Trained on the past

Museum of American History hosts 21st holiday train show

Albert J. Countryman Jr./The Sun
Checking out a 1959 Lionel Diesel train engine at the Museum of American History are Barbara Norcross (left), Jeffrey Norcross and intern Tatiana EloJeffrey.

One of the greatest surprises of any Christmas morning is to see toy trains propelled by a transformer racing around the tracks under the tree. The curator of Deptford’s Museum of American History understands that.

With help from his wife Barbara and Rowan University intern Tatiana EloJeffrey, Jeffrey Norcross recently finished setting up three sets of tracks and two villages for the museum’s 21st annual antique toy train show.

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“I have enjoyed my trains since I was a child living in Merchantville and Pennsauken,” said Norcross, whose show opened on Nov 24 and runs through Jan. 28.

“A lot of grandparents bring their grandchildren to see the trains and share a moment from their childhood, especially between Christmas and New Year’s Day,” added the archeologist, who opened the museum with artifacts he had collected during his 37-year career.

“It is fun having the children visit. We have three generations of families come in for the trains, and most of them stay and tour the museum,” Barbara Norcross noted.

“It’s pretty neat seeing the trains run. I enjoyed helping to set up the villages,” said EloJeffrey, who majors in communications and anthropology at Rowan and will graduate in May.

“I like the smell of the metal and the oil,” she added. “The trains are loud and they light up while going around the tracks.”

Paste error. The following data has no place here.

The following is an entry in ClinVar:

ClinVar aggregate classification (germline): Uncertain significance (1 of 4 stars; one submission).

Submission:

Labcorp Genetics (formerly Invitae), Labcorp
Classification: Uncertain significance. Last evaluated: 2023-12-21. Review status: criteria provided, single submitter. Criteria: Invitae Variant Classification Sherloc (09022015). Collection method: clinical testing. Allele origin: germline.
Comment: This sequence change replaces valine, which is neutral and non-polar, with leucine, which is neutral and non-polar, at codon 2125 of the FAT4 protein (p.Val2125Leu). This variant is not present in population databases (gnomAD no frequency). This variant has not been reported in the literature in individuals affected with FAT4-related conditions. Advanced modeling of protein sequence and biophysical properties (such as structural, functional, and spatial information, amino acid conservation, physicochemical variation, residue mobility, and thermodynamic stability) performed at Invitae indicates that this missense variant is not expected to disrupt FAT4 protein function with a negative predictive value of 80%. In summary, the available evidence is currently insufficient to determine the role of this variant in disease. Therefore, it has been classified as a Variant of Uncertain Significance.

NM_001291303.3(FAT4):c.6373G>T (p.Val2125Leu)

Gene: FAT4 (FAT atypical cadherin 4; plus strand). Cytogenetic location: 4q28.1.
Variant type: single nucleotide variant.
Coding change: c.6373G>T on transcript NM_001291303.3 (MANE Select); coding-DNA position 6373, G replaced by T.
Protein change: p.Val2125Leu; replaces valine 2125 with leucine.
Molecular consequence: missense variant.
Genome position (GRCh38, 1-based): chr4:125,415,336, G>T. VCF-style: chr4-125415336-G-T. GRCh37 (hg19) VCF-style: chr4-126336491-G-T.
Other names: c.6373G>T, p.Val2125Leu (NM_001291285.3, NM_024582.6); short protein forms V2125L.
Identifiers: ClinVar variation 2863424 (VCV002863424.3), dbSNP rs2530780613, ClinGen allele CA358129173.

EloJeffrey was busy at the museum during the one-day Deptford fall festival, welcoming the 470 people who came from the event at the former Andaloro family farm across the street.

The train show features O and O-27-gauge toy trains from the 1930s, ’40s and 1950. Lionel, Marx and American Flyer engines, with adjoining cars, race against each other on two diverse platforms.

“Vintage Plasticville buildings from the 1950s will further augment the display,” Norcross explained. “Vegetation and auxiliary structures will give the platforms a traditional holiday appearance.”

The first platform features a 1959 Lionel Diesel engine pulling a train with passenger and cargo cars, complete with the caboose in the rear. The second, much larger platform features a 1959 Marx Diesel on the inside track and a 1946 Lionel Steamer racing around the outside track, complete with pellets that create the steam.

When all the town buildings at the museum are lit and both trains are moving, visitors’ eyes sparkle, according to Norcross, as they witness the full splendor of the holiday village. It’s a reminder of waking up on Christmas morning to moving trains.

The museum, located at 138 Andaloro Way, is open Thursday through Sunday from 10 a.m. to 3 p.m. For information, call (856) 812-1121 or go to

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